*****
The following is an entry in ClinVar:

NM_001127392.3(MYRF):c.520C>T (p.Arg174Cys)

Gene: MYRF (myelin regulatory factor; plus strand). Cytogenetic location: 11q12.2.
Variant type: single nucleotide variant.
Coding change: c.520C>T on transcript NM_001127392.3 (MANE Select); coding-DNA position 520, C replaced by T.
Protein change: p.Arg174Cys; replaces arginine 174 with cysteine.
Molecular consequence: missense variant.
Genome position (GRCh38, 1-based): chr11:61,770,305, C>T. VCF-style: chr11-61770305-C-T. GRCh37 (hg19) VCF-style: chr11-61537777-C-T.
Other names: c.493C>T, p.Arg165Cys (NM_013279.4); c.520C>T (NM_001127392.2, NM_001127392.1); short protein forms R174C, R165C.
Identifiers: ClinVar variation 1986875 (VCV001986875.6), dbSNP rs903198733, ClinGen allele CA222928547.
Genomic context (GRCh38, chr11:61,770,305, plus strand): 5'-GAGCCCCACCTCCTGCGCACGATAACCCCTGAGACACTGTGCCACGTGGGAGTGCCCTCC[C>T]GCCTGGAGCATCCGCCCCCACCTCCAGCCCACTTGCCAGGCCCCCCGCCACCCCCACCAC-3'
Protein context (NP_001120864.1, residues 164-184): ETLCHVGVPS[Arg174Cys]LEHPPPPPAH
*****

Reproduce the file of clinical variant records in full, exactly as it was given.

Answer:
The following is an entry in ClinVar:

NM_001127392.3(MYRF):c.520C>T (p.Arg174Cys)

Gene: MYRF (myelin regulatory factor; plus strand). Cytogenetic location: 11q12.2.
Variant type: single nucleotide variant.
Coding change: c.520C>T on transcript NM_001127392.3 (MANE Select); coding-DNA position 520, C replaced by T.
Protein change: p.Arg174Cys; replaces arginine 174 with cysteine.
Molecular consequence: missense variant.
Genome position (GRCh38, 1-based): chr11:61,770,305, C>T. VCF-style: chr11-61770305-C-T. GRCh37 (hg19) VCF-style: chr11-61537777-C-T.
Other names: c.493C>T, p.Arg165Cys (NM_013279.4); c.520C>T (NM_001127392.2, NM_001127392.1); short protein forms R174C, R165C.
Identifiers: ClinVar variation 1986875 (VCV001986875.6), dbSNP rs903198733, ClinGen allele CA222928547.
Genomic context (GRCh38, chr11:61,770,305, plus strand): 5'-GAGCCCCACCTCCTGCGCACGATAACCCCTGAGACACTGTGCCACGTGGGAGTGCCCTCC[C>T]GCCTGGAGCATCCGCCCCCACCTCCAGCCCACTTGCCAGGCCCCCCGCCACCCCCACCAC-3'
Protein context (NP_001120864.1, residues 164-184): ETLCHVGVPS[Arg174Cys]LEHPPPPPAH